Without a divorce in hand, no tribunal will accept a case.

I too have been through the annulment process. Mine took 16 months. Does anyone truly think this marriage could be valid when someone had SSA? I don’t.

Actually, you’re mistaken. “Willingly giving consent” to a situation of which she is not aware is not ‘consent.’ The question is whether she would have “given consent” had she known.

However, the other posters are correct: while the marriage is ongoing, it is presumed valid. End of story. (If there is a divorce, she may petition the tribunal to investigate validity. Short of that, the answer is a simple “it is presumed valid.”)

The case, as presented here, doesn’t hinge on whether the husband has SSA; it depends on whether that is a quality that would have caused the wife to refuse marriage, had she known. So, yeah… there can be valid marriages in which one spouse has SSA.


First and foremost: only a Tribunal (or the bishop himself) can determine if a marriage is valid or not, and only after the necessary processes have been completed. Unless and until that happens, marriage enjoys the favor of the law.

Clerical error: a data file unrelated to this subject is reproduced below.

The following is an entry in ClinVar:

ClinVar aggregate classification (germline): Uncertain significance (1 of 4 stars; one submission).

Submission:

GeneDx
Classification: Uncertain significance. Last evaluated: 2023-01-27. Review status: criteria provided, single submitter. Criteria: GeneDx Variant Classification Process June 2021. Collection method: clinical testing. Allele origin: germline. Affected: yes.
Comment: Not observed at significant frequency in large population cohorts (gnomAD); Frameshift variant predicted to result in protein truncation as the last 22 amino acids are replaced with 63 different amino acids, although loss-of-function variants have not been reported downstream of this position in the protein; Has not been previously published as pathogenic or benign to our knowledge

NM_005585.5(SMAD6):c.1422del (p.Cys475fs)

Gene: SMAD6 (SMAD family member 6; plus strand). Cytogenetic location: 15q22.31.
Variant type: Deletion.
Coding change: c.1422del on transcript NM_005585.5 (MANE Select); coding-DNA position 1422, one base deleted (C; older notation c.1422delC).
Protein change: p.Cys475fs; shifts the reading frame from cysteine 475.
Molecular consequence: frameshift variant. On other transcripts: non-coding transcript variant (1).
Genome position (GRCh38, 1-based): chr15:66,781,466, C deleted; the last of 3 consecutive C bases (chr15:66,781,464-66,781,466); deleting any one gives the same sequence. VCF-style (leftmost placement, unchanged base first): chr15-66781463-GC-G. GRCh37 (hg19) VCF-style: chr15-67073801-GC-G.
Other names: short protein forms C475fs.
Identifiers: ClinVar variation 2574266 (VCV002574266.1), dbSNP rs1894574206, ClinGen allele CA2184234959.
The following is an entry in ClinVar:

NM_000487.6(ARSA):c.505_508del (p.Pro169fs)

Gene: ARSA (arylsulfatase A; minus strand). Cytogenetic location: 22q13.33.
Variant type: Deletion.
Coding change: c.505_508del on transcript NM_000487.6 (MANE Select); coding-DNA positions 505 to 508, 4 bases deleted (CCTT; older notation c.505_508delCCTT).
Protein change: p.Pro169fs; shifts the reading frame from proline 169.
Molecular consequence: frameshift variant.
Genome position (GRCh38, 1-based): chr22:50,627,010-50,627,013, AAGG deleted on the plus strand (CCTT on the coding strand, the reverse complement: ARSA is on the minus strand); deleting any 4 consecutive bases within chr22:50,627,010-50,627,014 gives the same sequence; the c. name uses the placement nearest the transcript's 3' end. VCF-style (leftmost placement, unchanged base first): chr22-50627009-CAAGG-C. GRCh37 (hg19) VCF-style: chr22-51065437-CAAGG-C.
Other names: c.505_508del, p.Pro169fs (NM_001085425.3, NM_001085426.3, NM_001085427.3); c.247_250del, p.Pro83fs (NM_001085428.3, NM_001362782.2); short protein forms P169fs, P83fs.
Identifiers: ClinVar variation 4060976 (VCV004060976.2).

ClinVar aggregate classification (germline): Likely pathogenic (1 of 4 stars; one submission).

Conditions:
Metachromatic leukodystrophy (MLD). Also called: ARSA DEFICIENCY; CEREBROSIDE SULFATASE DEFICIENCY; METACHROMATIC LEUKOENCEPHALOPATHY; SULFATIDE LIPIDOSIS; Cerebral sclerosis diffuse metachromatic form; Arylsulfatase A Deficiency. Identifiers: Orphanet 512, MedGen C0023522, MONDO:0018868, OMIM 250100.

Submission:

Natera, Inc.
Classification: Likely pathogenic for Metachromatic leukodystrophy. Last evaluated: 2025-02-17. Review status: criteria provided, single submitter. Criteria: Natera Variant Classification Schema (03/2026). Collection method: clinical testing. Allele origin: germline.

Keeping that in mind, it seems to me that what you describe could be legitimate grounds for a petition for declaration of nullity, based on canon 1098 (or 1097.2).


I am guessing that there is more to this story. How did it come to light that he has “been struggling with” SSA for many years? What is he remorseful for; in therapy, counseling, for?

Irrelevant quote, as St. Jerome is speaking about post marriage issues, not issues existing as of the day of the marriage.

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Presumption of marriage is not the issue. Bob’s failure to give Angela relevant information is the issue. But deception does not necessarily invalidate the marriage.